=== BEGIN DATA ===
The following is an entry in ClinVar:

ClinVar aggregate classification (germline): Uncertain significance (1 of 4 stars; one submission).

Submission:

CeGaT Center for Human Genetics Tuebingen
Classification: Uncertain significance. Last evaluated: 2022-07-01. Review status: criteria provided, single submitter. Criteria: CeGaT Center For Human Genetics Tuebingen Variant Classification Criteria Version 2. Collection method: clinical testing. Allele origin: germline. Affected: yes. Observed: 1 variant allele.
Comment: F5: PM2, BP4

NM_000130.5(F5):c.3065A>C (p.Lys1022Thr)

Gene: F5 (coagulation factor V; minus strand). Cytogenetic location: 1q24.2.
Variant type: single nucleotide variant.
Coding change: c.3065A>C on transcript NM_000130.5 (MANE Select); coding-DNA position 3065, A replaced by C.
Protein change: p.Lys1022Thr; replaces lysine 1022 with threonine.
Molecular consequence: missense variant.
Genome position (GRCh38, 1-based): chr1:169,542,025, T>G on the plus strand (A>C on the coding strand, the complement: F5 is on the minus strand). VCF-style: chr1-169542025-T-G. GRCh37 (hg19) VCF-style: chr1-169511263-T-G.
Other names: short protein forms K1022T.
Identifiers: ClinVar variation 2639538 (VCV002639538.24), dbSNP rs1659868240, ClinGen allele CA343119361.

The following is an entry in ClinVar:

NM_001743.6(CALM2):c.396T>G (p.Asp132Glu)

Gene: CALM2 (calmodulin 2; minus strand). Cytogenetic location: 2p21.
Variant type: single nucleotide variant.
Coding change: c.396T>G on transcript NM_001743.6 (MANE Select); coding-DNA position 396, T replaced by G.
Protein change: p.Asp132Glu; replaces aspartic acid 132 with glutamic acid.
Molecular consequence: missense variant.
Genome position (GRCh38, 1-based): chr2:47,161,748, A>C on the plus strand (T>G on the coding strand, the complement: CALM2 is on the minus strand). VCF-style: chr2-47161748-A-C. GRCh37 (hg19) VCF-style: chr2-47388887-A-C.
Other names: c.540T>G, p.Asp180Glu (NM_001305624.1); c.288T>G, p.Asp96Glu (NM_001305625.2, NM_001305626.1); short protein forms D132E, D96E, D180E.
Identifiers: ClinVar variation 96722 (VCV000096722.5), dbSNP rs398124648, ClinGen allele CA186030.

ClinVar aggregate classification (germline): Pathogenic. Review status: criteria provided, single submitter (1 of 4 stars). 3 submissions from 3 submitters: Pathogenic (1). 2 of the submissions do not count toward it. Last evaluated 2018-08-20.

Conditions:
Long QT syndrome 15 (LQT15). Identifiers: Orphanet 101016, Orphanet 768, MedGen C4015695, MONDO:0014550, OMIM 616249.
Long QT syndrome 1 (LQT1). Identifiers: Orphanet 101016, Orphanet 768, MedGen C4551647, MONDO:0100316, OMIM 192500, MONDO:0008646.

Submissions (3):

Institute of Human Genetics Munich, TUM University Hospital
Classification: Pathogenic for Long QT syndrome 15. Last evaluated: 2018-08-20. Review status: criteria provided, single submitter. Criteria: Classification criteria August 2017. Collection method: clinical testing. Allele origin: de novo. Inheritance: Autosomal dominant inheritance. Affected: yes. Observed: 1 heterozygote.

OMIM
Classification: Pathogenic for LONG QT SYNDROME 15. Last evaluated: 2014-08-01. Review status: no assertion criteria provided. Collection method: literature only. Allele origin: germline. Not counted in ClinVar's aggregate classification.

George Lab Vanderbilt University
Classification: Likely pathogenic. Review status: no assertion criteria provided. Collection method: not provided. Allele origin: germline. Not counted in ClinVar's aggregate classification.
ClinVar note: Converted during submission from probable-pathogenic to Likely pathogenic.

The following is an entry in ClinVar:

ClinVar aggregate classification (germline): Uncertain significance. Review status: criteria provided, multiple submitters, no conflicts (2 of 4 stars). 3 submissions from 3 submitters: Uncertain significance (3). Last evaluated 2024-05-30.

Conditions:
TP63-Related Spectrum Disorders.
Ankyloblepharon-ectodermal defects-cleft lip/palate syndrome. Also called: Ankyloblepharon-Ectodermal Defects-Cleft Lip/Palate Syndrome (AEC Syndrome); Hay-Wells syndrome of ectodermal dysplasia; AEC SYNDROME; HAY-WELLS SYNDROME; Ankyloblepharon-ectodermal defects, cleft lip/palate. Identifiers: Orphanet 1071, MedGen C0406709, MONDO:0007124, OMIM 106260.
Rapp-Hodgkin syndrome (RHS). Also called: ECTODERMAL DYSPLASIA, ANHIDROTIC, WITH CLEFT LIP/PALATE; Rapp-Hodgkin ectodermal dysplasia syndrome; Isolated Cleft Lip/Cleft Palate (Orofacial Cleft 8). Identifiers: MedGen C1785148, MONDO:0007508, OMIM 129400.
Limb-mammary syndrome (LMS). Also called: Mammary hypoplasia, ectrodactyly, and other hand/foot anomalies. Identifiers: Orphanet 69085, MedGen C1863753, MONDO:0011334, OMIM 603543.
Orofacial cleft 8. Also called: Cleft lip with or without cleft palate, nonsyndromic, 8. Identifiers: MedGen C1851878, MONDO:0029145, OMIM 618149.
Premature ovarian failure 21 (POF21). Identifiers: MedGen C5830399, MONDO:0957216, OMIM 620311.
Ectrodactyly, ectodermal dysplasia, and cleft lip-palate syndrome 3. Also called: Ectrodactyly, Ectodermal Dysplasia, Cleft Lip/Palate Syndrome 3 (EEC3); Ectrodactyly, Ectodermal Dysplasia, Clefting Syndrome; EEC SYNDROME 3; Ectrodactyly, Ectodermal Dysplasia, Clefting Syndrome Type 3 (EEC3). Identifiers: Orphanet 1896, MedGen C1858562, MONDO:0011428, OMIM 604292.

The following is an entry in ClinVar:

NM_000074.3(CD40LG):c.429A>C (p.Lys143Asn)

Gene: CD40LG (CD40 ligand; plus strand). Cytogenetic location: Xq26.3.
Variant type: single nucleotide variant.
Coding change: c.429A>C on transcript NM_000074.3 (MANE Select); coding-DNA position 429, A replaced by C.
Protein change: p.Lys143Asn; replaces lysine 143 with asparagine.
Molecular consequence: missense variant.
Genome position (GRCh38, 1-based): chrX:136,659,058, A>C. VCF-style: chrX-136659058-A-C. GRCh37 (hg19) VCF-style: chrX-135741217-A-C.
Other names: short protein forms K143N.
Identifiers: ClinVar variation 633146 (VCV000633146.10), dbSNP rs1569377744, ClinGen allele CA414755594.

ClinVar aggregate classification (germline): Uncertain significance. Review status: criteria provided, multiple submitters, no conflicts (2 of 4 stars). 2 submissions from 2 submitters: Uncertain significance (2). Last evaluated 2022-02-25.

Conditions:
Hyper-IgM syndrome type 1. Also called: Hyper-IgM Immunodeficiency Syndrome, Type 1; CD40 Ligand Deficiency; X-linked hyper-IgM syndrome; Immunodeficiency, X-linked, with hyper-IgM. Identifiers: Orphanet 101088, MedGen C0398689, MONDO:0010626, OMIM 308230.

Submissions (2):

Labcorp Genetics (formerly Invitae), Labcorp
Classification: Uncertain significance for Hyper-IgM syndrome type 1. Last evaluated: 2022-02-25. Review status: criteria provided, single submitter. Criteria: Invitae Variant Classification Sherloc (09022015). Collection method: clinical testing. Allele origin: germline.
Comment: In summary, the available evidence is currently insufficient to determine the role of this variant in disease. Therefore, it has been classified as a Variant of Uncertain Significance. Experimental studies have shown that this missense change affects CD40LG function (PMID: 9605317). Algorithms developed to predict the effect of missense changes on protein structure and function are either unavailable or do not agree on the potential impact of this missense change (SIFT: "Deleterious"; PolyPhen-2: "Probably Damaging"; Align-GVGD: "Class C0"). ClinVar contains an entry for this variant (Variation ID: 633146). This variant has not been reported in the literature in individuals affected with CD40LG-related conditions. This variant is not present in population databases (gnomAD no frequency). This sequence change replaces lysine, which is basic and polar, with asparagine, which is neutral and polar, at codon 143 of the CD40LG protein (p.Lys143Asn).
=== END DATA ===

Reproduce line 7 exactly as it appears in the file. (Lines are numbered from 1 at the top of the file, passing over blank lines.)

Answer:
NM_000130.5(F5):c.3065A>C (p.Lys1022Thr)